In terms of art criticism, Rosenberg’s “action painting” turned the critical eye away from the form of the work in question, viewing art as an intrinsically political act. He would employ the vocabularies of sociology and psychology in his art criticism, while eschewing what he dismissed as the “shop-talk of artists,” relatively unimportant (to him) matters such as colour, light, and space. Greenberg and Hilton Kramer took aim at Rosenberg for (in Kramer’s words) “alienat(ing) the visual realities of painting from the crux of the discussion, leaving the audience free to regard the creation as being little more than the psychological residue of the artist’s personal crisis.” Kramer would charge (in his review of Rosenberg’s 1964 collection The Anxious Object) Rosenberg with seeking to “sustain” the “values” of New York School of the 1950s as epitomized in the work of Willem de Kooning, “always the touchstone of his age.” Balken chalks up Rosenberg’s rejection of formalist criticism to his likely reading of Maurice Merlau-Ponty’s “Marxism and Philosophy” published in Politics in 1948, after which Rosenberg would declare, in Bergen’s formulation, “art can be accessed by ‘anything other than art criticism’.” Reading Rosenberg’s criticism and theorizing leaves little doubt that he attempted to be the gatekeeper for the New York School and his elevation and protection of de Kooning as the preeminent figure in that school of art. (For his part, de Kooning recognized Jackson Pollock as the founding figure on top of the New York School.)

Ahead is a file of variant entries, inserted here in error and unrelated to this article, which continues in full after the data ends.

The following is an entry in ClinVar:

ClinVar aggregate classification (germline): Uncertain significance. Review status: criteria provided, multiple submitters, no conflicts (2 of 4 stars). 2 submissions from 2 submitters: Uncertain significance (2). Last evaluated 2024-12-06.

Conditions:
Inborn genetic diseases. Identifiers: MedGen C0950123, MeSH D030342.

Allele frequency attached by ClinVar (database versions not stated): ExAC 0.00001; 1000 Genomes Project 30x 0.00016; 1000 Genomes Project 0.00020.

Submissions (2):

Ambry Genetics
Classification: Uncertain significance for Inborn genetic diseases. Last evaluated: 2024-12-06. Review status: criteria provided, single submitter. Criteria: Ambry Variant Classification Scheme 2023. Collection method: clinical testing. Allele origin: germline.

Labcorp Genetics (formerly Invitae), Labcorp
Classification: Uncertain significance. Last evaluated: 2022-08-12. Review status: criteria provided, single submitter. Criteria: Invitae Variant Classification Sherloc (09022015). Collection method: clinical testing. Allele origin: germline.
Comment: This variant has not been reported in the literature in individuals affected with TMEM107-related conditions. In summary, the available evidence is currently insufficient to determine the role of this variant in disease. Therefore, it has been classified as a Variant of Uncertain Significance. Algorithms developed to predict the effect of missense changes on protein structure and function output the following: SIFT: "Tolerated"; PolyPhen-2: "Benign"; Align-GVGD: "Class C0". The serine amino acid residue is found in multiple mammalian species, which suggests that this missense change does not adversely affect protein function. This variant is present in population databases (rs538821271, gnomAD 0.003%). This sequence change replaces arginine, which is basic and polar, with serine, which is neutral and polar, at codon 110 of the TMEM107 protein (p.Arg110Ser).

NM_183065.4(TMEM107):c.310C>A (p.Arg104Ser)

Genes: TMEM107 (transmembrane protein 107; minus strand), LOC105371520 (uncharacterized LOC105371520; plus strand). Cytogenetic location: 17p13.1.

Balken attempts to paint Rosenberg as an outsider, a difficult argument to make considering that he held a series of influential and important government jobs during World War II including as art editor for the American Guide Series produced by the Works Progress Administration, wrote for numerous chic cultural organs, had published seven original books or collections of essays from 1969 through 1978, and held posts and lectured at universities including Princeton and University of Chicago. Bellow painted him as well-connected, including to Wall Street figures, in the disguise of his “fictional” Wuply character. And when Rosenberg died, at the age of 72 in 1978, he was a deeply influential cultural gatekeeper as the art critic of the New Yorker and member of the Committee on Social Thought at the University of Chicago. Whether you believe, as Kramer and Greenberg did, that Rosenberg’s influence was pernicious on the artists and their audiences or celebrate his deemphasis of formalism in art criticism and appreciation, there is no doubting that this critic’s life was one of unmatched influence.